Concerning line 34: I don't want "handleHttpResponse_check()" to return a true or false value (as you can see in the code, it is already being called to set the value of "http_check.onreadystatechange"). I wanted to set the "file_found" boolean variable.

I did change the "check_file" function to use
        if(file_found) {return true;}
        return false;

instead of just "return file_found", though I'm not sure that make a difference.

Still doesn't work. But one thing I did notice... the alert from inside the "IF/ELSE" block always seems to come up before the alert from inside the "handleHttpResponse_check()"... not sure what that means, if anything
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LVL 5

Expert Comment

by:dnzone88
ID: 38366859
You are using Ajax and Ajax is asynchronous process. That is why the alert from inside the "IF/ESLE" block execute before the alert from inside the "handleHttpResponse_check()".

If you really need synchronous Ajax call, you can use jQuery's jQuery.ajax() api. it support synchronous ajax.

Hope this information helps.
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LVL 16

Expert Comment

by:grahamnonweiler
ID: 38367286
As @dnzone88 points out, AJAX is an asynchronous process, and when called by Javascript control immediately returns to the next action of the calling script.

Normally, when using AJAX you would change the value of another element, or call another function after the AJAX has completed.

An example:

<html>
<head>
<script language="JavaScript">

function doCheckFile(url) {

  var xmlHttp;
  try  { xmlHttp=new XMLHttpRequest(); }
  catch (e) {
    try { xmlHttp=new ActiveXObject("Msxml2.XMLHTTP"); }
    catch (e) { 
	try { xmlHttp=new ActiveXObject("Microsoft.XMLHTTP");  }
      catch (e) {
        return false;
      }
    }
  }
  xmlHttp.onreadystatechange=function() {
      if(xmlHttp.readyState==4) {
        if(xmlHttp.status==200) {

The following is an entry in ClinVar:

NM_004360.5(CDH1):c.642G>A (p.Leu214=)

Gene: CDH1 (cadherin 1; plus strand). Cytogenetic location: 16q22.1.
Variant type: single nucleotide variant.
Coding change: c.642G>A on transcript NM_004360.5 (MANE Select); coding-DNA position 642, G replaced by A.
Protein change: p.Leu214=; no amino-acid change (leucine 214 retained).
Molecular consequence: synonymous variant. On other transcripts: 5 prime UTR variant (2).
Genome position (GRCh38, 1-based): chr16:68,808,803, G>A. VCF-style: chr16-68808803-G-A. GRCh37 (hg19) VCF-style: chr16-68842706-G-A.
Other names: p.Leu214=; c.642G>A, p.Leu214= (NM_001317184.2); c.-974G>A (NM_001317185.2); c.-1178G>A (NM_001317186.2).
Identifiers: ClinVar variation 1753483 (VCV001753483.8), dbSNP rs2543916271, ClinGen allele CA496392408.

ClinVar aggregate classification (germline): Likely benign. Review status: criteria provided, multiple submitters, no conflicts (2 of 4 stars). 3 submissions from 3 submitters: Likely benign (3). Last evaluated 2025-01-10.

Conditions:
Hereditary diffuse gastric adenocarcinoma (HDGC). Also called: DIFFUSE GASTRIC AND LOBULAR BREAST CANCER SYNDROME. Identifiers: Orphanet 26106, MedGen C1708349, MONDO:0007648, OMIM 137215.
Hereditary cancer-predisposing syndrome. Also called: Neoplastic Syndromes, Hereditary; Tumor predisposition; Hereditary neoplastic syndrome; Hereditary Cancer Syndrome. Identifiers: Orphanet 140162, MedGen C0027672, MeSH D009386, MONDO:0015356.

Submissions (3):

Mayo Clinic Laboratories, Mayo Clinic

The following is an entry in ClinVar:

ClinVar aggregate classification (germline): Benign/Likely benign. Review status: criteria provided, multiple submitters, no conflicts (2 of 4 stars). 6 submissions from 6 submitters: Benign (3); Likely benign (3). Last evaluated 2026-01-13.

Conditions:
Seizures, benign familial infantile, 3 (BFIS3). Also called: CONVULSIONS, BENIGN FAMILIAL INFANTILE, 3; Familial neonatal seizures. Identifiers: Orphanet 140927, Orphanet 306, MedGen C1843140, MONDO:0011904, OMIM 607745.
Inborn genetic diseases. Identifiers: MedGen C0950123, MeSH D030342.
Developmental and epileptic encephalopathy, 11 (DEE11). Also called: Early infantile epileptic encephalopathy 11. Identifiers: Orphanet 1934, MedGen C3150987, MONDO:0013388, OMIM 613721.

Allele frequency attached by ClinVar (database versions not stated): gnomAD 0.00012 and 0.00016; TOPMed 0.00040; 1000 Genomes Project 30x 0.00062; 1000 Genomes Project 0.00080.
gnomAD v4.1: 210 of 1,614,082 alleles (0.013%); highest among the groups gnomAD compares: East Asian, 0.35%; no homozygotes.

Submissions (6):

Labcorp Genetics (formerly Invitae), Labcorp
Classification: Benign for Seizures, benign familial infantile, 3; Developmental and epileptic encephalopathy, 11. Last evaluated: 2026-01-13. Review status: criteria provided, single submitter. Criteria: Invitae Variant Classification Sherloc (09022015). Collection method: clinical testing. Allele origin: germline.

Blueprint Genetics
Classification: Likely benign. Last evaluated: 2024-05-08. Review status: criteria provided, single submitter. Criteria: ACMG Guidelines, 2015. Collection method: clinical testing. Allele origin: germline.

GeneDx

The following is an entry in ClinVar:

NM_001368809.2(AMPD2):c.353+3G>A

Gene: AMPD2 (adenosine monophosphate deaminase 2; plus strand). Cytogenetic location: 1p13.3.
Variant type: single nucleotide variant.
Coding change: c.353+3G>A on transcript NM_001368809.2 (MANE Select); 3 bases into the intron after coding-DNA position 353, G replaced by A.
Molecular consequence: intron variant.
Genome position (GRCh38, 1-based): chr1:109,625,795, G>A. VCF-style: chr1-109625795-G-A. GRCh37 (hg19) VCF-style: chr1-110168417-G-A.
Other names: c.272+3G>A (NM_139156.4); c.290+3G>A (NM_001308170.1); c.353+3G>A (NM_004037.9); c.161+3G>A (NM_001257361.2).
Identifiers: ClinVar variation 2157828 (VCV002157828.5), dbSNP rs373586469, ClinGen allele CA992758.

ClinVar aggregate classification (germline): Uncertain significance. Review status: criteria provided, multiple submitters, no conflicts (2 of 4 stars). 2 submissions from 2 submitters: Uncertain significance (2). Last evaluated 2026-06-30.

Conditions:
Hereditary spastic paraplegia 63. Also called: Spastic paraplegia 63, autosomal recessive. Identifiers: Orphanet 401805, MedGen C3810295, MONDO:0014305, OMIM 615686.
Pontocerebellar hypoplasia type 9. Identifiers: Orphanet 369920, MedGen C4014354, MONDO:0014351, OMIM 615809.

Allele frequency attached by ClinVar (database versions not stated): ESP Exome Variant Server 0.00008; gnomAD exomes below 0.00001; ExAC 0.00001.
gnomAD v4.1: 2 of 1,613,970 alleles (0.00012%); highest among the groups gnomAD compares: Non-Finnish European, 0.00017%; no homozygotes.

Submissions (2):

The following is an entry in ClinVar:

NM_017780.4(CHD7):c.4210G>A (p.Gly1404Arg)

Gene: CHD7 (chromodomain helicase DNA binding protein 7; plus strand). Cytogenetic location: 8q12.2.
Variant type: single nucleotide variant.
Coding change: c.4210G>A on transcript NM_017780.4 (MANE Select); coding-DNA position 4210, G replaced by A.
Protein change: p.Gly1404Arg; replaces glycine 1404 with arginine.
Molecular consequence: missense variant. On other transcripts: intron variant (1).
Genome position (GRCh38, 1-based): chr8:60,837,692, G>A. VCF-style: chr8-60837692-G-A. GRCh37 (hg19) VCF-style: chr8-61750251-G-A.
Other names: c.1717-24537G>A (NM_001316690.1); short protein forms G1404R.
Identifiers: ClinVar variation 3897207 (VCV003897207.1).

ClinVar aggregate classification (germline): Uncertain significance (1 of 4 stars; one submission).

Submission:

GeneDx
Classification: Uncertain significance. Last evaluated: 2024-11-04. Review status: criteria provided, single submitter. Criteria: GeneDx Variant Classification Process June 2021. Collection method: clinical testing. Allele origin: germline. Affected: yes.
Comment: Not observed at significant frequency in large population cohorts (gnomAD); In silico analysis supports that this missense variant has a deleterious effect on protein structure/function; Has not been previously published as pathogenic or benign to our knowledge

document.getElementById('exampleEE').innerHTML='I found the file'+url;
	  } else {
		document.getElementById('exampleEE').innerHTML='I did <b>NOT</b> find the file'+url;
	  } 
      }
  }
  xmlHttp.open("HEAD",url,true);
  xmlHttp.send(null);
}

</script> 
</head>
<body>
<table><tr><td>This example will look for a file when you click the button, and display the results below the button</td></tr></table>
<table><tr><td><input type="button" value="Try My AJAX" onClick="doCheckFile('./index.php')"><br><br></td></tr></table>
<table><tr><td id="exampleEE" style="border:1px #777777 solid;padding:5px;"></td></tr></table>
</body>
</html>

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LVL 82

Expert Comment

by:hielo
ID: 38367763
You need to make a synchronous call by explicitly setting the third parameter to open() false.  On your original post, change:
 http_check.open("HEAD", path_of_file);

to:
 http_check.open("HEAD", path_of_file, false);

and it will work as you desire.  Note however, that if you are making a lot of consecutive calls (or if the server is taking a long time to respond or even if you are on a slow connection), the browser will appear to be "frozen" while the ajax request(s) are still in progress.  The preferred approach is typically to do an asynchronous call (which means typically the third argument is set to true - as a matter of fact, if you omit the third parameter completely internally it is assumed you meant to set it to true and an asynchronous request is made).
0
 

Author Comment

by:futuremoose
ID: 38371269
grahamnonweiler, I tried your example (I changed the file location to "http://www.jon-schmid.com/yamaha.jpg") and it eventually worked in IE9 (the first couple of attempts it threw an error at line 27 ("Access Denied")... but after a couple of tries it started working OK. I can change the name of the file to something non-existent (...jpgx) and it will correctly report that it can not find the file.